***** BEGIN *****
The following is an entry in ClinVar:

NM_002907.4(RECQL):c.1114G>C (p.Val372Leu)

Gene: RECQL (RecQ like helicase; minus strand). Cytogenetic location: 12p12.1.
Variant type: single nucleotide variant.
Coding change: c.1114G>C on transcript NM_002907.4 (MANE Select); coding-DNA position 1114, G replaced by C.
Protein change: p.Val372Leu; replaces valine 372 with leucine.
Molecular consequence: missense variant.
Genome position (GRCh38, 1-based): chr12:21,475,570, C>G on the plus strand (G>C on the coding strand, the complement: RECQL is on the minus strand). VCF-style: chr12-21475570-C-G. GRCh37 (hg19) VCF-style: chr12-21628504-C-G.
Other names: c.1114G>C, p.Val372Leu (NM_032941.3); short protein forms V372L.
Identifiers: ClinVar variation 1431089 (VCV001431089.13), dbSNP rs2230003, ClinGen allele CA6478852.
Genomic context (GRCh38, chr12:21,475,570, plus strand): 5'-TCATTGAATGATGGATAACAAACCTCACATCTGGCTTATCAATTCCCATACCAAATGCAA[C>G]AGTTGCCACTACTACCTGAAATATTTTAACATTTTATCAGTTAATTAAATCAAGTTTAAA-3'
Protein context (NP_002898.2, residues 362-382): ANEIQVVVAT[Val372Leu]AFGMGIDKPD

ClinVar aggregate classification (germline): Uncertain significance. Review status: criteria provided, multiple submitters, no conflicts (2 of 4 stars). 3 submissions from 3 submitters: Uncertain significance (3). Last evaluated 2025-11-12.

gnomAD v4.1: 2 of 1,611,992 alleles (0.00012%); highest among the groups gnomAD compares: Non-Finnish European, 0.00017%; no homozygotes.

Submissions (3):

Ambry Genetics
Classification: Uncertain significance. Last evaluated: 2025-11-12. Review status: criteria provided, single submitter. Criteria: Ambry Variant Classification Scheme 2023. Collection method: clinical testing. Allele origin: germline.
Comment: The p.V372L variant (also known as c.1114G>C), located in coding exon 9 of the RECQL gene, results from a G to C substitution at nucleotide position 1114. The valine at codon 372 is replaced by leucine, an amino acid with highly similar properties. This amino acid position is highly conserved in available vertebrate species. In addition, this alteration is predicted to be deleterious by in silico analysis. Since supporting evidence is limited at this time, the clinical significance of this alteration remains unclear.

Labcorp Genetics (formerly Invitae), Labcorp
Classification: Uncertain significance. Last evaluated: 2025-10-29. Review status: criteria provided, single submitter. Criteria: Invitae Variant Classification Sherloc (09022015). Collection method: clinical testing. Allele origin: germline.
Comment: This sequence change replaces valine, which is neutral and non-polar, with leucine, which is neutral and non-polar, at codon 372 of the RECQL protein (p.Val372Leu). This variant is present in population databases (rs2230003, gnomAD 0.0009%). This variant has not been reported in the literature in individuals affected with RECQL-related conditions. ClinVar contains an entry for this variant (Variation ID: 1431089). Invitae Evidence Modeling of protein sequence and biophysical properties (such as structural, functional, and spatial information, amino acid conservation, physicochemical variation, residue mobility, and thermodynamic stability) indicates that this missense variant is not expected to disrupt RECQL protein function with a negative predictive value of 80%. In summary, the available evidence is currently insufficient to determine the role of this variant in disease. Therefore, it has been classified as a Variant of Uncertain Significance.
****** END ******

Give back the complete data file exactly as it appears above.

The following is an entry in ClinVar:

NM_002907.4(RECQL):c.1114G>C (p.Val372Leu)

Gene: RECQL (RecQ like helicase; minus strand). Cytogenetic location: 12p12.1.
Variant type: single nucleotide variant.
Coding change: c.1114G>C on transcript NM_002907.4 (MANE Select); coding-DNA position 1114, G replaced by C.
Protein change: p.Val372Leu; replaces valine 372 with leucine.
Molecular consequence: missense variant.
Genome position (GRCh38, 1-based): chr12:21,475,570, C>G on the plus strand (G>C on the coding strand, the complement: RECQL is on the minus strand). VCF-style: chr12-21475570-C-G. GRCh37 (hg19) VCF-style: chr12-21628504-C-G.
Other names: c.1114G>C, p.Val372Leu (NM_032941.3); short protein forms V372L.
Identifiers: ClinVar variation 1431089 (VCV001431089.13), dbSNP rs2230003, ClinGen allele CA6478852.
Genomic context (GRCh38, chr12:21,475,570, plus strand): 5'-TCATTGAATGATGGATAACAAACCTCACATCTGGCTTATCAATTCCCATACCAAATGCAA[C>G]AGTTGCCACTACTACCTGAAATATTTTAACATTTTATCAGTTAATTAAATCAAGTTTAAA-3'
Protein context (NP_002898.2, residues 362-382): ANEIQVVVAT[Val372Leu]AFGMGIDKPD

ClinVar aggregate classification (germline): Uncertain significance. Review status: criteria provided, multiple submitters, no conflicts (2 of 4 stars). 3 submissions from 3 submitters: Uncertain significance (3). Last evaluated 2025-11-12.

gnomAD v4.1: 2 of 1,611,992 alleles (0.00012%); highest among the groups gnomAD compares: Non-Finnish European, 0.00017%; no homozygotes.

Submissions (3):

Ambry Genetics
Classification: Uncertain significance. Last evaluated: 2025-11-12. Review status: criteria provided, single submitter. Criteria: Ambry Variant Classification Scheme 2023. Collection method: clinical testing. Allele origin: germline.
Comment: The p.V372L variant (also known as c.1114G>C), located in coding exon 9 of the RECQL gene, results from a G to C substitution at nucleotide position 1114. The valine at codon 372 is replaced by leucine, an amino acid with highly similar properties. This amino acid position is highly conserved in available vertebrate species. In addition, this alteration is predicted to be deleterious by in silico analysis. Since supporting evidence is limited at this time, the clinical significance of this alteration remains unclear.

Labcorp Genetics (formerly Invitae), Labcorp
Classification: Uncertain significance. Last evaluated: 2025-10-29. Review status: criteria provided, single submitter. Criteria: Invitae Variant Classification Sherloc (09022015). Collection method: clinical testing. Allele origin: germline.
Comment: This sequence change replaces valine, which is neutral and non-polar, with leucine, which is neutral and non-polar, at codon 372 of the RECQL protein (p.Val372Leu). This variant is present in population databases (rs2230003, gnomAD 0.0009%). This variant has not been reported in the literature in individuals affected with RECQL-related conditions. ClinVar contains an entry for this variant (Variation ID: 1431089). Invitae Evidence Modeling of protein sequence and biophysical properties (such as structural, functional, and spatial information, amino acid conservation, physicochemical variation, residue mobility, and thermodynamic stability) indicates that this missense variant is not expected to disrupt RECQL protein function with a negative predictive value of 80%. In summary, the available evidence is currently insufficient to determine the role of this variant in disease. Therefore, it has been classified as a Variant of Uncertain Significance.